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Whether you're a newbie or a more experienced driver, becoming better behind the wheel is always beneficial. Here are five exercises that will help you do just that!
Category: Miscellaneous Advice
There are no secrets when it comes to becoming a better driver - you need practice and experience, and the more you can get, the better you can become.
But spending a lot of time behind the wheel, though very useful, isn't always enough. What would be even better is knowing what you can do, and then constantly practicing it. Here are five things you can start doing today.
1. Focus far ahead
Yes, we've all heard driving instructors say this, but not everyone actually practices it. Whenever there's a hazard on the road, be it an accident, road works or a road diversion - many cars end up stuck behind the hazard, trying to filter into the next lane.
Perhaps not every driver missed the warning signs, but it's likely that at least half of them did because they weren't looking far enough ahead. Had they done so, they would have switched lanes earlier to avoid inconveniencing themselves and other road users.
So, be mindful about scanning the horizon. You won't see everything, but you'll be able to spot and avoid problems earlier than other road users.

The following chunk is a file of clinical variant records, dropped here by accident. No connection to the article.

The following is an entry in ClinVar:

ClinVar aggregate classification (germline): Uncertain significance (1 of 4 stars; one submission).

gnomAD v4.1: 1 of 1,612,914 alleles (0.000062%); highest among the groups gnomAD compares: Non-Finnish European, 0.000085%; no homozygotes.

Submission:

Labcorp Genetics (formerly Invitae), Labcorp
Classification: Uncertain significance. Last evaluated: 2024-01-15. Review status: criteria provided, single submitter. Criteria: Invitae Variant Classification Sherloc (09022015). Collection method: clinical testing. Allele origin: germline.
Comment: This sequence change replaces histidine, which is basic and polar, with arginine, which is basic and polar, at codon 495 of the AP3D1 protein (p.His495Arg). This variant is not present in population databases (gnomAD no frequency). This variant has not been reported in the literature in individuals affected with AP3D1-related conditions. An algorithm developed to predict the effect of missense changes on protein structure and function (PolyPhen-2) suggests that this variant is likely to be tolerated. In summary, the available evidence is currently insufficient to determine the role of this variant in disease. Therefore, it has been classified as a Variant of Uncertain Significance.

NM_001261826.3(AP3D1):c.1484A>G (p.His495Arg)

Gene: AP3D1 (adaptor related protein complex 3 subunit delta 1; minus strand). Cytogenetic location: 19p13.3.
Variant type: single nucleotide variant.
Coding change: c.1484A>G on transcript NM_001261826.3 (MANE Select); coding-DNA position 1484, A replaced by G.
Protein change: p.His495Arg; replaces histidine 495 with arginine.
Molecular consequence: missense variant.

2. Beyond blind spots
Turning your head to check your blind spot is good, but you should also make it a habit to actually glance at the vehicle(s) in the other lane as well. Half the time, you might see another driver filtering into the same lane at the same time as you are!
By attempting to check beyond your blind spot, you'll reduce the risk of getting into an accident or even near-miss. Yes, it's maddening to think that the other motorist didn't check, but defensive driving means you can't expect or assume them to.
3. Observing 'car language'
If body language tells you what the other person is actually saying, then 'car language' will tell you what the other driver is about to do.
Observe how the cars in the neighbouring lanes are being driven. Are they positioned close to either the left or right lane marking? If the movement is gradual, then the driver may be preparing to filter into the next lane without signalling.
If it's not, you might notice the car's position being corrected several times. The driver could either be distracted or falling asleep. Either way, it's a signal that you should give him a wide berth.
4. Take pre-emptive action
If you've been observing and correctly predicting other drivers' car language, the next step is to develop the habit of taking pre-emptive action to avoid potential accidents.
For instance, if you notice workers placing cones to divert traffic away from their work site, you should immediately start moving to another lane so as to avoid the inevitable bottleneck.
Being situationally aware is one thing, but you need to have your wits about you so that you can quickly react to keep yourself and your passengers safe.
5. Be smooth and relaxed
This tip is often mentioned for good reason: Smoother actions and inputs will make you a smoother driver and result in a more seamless ride for your passengers.
To master this, always be mindful of your actions behind the wheel. Be purposeful and graceful, not tentative and abrupt.
By being observant and remaining ready to take pre-emptive action, you'll be more situationally aware than other road users. With this 'buffer', you'll be more relaxed, and it will show in your driving.
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